14 Different Hair Loss Types and Treatments

Hair Loss Treatments

Hair loss can be frustrating and difficult to cope with. Here we will explore some of the most common types of hair loss, and the available treatments.

What Causes Hair Loss?

Everyone experiences hair loss at some point in their lives. There are different causing factors, such as genetics, age, diet, stress, and lifestyle choices. There are many treatments available for hair loss, and the best option depends on the type of hair loss and the person’s preferences. Some common types of hair loss include alopecia areata (AA), female Pattern Hair Loss (FPHL), baldness, traction alopecia, and irregular scalp fibers. AA is the most common type of hair loss in women and is caused by an autoimmune disease.

What is FPHL?

FPHL[1] is a type of hair loss that affects mainly women over the age of 50. Baldness is the most common type of hair loss in men. And, caused by many factors, including genetics, age, and hormones. Traction alopecia results from constant pulling on the hair roots. Irregular scalp fibers can cause any type of hair loss, including AA and FPHL.

Hair Loss Pattern for Male:

Hair loss is the most common in men. It caused by a variety of factors, including genetics and hormones. There is currently no cure for male baldness, but treatments can help improve hair growth and quality.

Hair Loss Pattern for Females:

Hair loss in female caused by a variety of different factors, including genetics, hormones, and age. There is currently no cure for female baldness, but treatments can help improve hair growth and quality.

Different Types of Hair Loss:

There are a variety of different types of hair loss, and each has its own unique treatment. Some common types of hair loss include Alopecia Areata, Baldness, and Hair Loss from Chemotherapy. Here are some tips on how to deal with each type of hair loss:

Traction Alopecia:

Traction on the scalp is the reason of this type of hair loss. There are some other reasons also like wearing tight hairstyles, excessive braiding, or wearing a headband too tightly.

Alopecia Areata:

Alopecia Areata is a type of hair loss that results from an autoimmune disease. There are various medications and treatments available for it. In some cases, alopecia areata can be reversed with treatment.

Hair Loss from Chemotherapy:

Hair loss from chemotherapy can occur as a result of the treatment itself or from side effects of the treatment. Treatment options include wig-wearing or hair transplant surgery.

Baldness:

Baldness is the most common form of hair loss. It occurs when hair follicles stop producing hair. There are many causes of baldness, including genetics and age. Baldness can be treated with various medications and treatments, including transplant surgery.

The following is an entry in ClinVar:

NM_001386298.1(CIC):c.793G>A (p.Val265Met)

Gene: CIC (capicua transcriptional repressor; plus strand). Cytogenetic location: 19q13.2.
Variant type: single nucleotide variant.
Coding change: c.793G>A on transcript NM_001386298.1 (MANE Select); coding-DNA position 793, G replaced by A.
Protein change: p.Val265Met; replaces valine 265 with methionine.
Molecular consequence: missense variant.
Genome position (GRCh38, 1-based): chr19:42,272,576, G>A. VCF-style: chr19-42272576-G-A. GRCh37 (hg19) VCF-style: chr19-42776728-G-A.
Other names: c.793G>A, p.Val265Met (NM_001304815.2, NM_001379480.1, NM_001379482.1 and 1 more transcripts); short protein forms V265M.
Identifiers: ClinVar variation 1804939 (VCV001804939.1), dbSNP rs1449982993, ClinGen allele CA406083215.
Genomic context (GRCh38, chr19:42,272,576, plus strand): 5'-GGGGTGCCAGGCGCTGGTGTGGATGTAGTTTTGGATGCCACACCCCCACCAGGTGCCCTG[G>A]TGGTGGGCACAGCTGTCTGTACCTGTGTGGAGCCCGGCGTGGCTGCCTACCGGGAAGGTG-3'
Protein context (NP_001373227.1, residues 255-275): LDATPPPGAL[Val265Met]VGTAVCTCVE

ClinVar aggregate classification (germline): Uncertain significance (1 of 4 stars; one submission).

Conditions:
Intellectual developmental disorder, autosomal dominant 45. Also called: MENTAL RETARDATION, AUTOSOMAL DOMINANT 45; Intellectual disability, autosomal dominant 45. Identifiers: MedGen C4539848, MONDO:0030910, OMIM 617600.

Hair Loss while Cancer Treatment:

Cancer treatment can cause hair loss in many people. This type of hair loss is usually temporary, but it can be permanent in some cases. Hair loss from chemotherapy can be treated with various medications and treatments, including transplant surgery.

Telogen Effluvium:

This is one of the most common forms of hair loss, affecting about 50% of men and 60% of women over age 40. It occurs when hair follicles stop producing new hair and enter into a state of dormancy. Telogen effluvium can be triggered by numerous factors, including stress, poor diet, exposure to sunlight, personal health conditions, and medications. Treatment options include Rogaine, minoxidil, finasteride, and hair transplantation. Rogaine is the most common type of treatment for telogen effluvium, but it must be taken daily for 3 to 6 months in order to achieve results.

Tinea Capitis:

Tinea capitis is a skin infection caused by the fungus Malassezia furfur. It most commonly affects the scalp, but can also affect other parts of the body. Tinea capitis is treated with antifungal medications. Also called scalp ringworm, it is a common infection in children, and can be difficult to treat. This condition results in bald spots that may grow over time. Hair loss occurs in patches, often in circular patterns.

Scarring Alopecia:

Scarring alopecia areata is a condition in which the hair follicles are destroyed by an autoimmune response. It is most commonly seen in women, but can also be seen in men. Scarring alopecia areata is treated with chemotherapy and/or radiation therapy. Symptoms usually improve within several months after treatment begins, although full hair regrowth may take several years.

Lichen Planopilaris Alopecia:

Lichen planopilaris (LP) is a skin condition that causes patches of hair loss on the head and face. LP is caused by an autoimmune response that attacks hair follicles. LP can be treated with prescription medications or surgery.

Discoid Lupus Erythematosus:

Discoid lupus erythematosus (DLE) is a skin condition that causes red, scaly patches on the skin. DLE is caused by an autoimmune response that attacks the body’s cells. DLE can be treated with prescription medications or surgery.